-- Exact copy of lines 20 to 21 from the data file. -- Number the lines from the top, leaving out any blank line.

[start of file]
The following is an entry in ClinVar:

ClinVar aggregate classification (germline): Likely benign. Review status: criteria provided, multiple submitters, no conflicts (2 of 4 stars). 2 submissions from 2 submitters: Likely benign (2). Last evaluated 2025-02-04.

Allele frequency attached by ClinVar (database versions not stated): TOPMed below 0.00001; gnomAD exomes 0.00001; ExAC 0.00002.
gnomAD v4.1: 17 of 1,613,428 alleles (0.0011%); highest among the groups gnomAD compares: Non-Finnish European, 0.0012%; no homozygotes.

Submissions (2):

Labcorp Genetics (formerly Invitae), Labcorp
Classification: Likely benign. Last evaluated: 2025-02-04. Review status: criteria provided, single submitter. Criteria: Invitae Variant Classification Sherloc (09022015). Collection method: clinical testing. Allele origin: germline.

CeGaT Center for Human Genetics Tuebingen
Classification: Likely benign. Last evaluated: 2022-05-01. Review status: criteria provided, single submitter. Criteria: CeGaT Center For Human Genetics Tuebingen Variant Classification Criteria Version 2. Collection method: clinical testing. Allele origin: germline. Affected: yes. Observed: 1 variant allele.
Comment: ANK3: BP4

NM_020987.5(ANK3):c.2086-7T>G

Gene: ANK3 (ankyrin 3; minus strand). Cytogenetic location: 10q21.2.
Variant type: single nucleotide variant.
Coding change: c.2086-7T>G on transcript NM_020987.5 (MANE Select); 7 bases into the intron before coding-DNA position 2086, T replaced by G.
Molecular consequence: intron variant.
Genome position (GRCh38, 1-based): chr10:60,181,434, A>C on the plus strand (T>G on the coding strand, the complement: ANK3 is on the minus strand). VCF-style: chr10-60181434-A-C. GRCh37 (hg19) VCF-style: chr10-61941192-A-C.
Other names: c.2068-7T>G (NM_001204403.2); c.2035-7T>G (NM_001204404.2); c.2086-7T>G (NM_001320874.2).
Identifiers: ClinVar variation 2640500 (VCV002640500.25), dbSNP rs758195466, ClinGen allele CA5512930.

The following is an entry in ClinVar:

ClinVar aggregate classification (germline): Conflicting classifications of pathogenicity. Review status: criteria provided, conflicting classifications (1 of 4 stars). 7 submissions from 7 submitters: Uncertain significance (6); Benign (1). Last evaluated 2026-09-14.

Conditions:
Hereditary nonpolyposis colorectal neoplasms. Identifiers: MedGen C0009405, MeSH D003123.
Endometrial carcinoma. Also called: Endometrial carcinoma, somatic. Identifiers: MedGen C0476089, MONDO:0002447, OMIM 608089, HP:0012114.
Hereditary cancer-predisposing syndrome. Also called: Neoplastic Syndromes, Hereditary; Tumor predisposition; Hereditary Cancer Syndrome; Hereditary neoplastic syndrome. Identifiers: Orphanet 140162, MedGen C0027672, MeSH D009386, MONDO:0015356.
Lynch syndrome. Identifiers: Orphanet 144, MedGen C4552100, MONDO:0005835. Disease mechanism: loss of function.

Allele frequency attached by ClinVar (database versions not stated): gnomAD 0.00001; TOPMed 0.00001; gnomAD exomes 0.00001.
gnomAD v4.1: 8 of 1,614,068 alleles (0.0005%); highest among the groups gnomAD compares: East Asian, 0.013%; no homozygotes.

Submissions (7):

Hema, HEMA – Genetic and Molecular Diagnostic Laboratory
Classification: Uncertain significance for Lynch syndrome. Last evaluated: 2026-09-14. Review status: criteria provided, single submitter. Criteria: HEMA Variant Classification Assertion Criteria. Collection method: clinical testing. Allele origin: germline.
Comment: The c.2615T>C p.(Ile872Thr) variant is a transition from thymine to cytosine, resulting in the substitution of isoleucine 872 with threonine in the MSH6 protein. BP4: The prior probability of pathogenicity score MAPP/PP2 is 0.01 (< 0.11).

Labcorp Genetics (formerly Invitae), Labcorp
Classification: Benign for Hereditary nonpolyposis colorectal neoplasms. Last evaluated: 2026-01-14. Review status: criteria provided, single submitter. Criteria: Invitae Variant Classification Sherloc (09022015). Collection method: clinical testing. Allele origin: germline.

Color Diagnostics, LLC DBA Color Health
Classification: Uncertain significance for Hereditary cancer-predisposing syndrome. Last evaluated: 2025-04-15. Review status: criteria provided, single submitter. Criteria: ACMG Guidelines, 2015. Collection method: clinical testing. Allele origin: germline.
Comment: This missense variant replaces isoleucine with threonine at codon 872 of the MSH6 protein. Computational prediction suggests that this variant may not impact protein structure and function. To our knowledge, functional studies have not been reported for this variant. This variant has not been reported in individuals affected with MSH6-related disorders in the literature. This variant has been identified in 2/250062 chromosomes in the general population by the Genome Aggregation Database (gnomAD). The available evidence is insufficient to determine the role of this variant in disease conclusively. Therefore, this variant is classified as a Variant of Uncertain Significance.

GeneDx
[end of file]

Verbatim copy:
ClinVar aggregate classification (germline): Conflicting classifications of pathogenicity. Review status: criteria provided, conflicting classifications (1 of 4 stars). 7 submissions from 7 submitters: Uncertain significance (6); Benign (1). Last evaluated 2026-09-14.

Conditions: